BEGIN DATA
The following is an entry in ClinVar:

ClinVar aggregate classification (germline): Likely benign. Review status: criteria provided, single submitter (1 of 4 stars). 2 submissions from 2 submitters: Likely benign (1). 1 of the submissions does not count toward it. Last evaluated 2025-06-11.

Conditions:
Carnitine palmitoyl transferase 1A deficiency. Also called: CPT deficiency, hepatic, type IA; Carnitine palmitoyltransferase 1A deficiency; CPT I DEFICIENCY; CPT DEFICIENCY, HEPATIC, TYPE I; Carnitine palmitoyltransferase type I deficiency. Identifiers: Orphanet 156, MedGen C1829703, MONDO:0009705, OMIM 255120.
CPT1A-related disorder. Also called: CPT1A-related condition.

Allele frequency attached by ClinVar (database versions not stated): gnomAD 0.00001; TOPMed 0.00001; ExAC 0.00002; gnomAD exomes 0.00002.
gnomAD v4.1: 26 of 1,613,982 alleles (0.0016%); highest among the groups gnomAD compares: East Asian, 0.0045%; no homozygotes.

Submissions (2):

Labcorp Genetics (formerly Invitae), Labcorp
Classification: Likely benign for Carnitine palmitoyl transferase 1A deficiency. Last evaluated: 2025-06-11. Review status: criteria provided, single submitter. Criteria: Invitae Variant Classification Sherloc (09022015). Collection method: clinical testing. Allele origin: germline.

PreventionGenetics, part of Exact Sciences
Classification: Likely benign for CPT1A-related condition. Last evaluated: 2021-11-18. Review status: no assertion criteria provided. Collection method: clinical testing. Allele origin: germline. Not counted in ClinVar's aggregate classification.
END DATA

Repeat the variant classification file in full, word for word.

The following is an entry in ClinVar:

ClinVar aggregate classification (germline): Likely benign. Review status: criteria provided, single submitter (1 of 4 stars). 2 submissions from 2 submitters: Likely benign (1). 1 of the submissions does not count toward it. Last evaluated 2025-06-11.

Conditions:
Carnitine palmitoyl transferase 1A deficiency. Also called: CPT deficiency, hepatic, type IA; Carnitine palmitoyltransferase 1A deficiency; CPT I DEFICIENCY; CPT DEFICIENCY, HEPATIC, TYPE I; Carnitine palmitoyltransferase type I deficiency. Identifiers: Orphanet 156, MedGen C1829703, MONDO:0009705, OMIM 255120.
CPT1A-related disorder. Also called: CPT1A-related condition.

Allele frequency attached by ClinVar (database versions not stated): gnomAD 0.00001; TOPMed 0.00001; ExAC 0.00002; gnomAD exomes 0.00002.
gnomAD v4.1: 26 of 1,613,982 alleles (0.0016%); highest among the groups gnomAD compares: East Asian, 0.0045%; no homozygotes.

Submissions (2):

Labcorp Genetics (formerly Invitae), Labcorp
Classification: Likely benign for Carnitine palmitoyl transferase 1A deficiency. Last evaluated: 2025-06-11. Review status: criteria provided, single submitter. Criteria: Invitae Variant Classification Sherloc (09022015). Collection method: clinical testing. Allele origin: germline.

PreventionGenetics, part of Exact Sciences
Classification: Likely benign for CPT1A-related condition. Last evaluated: 2021-11-18. Review status: no assertion criteria provided. Collection method: clinical testing. Allele origin: germline. Not counted in ClinVar's aggregate classification.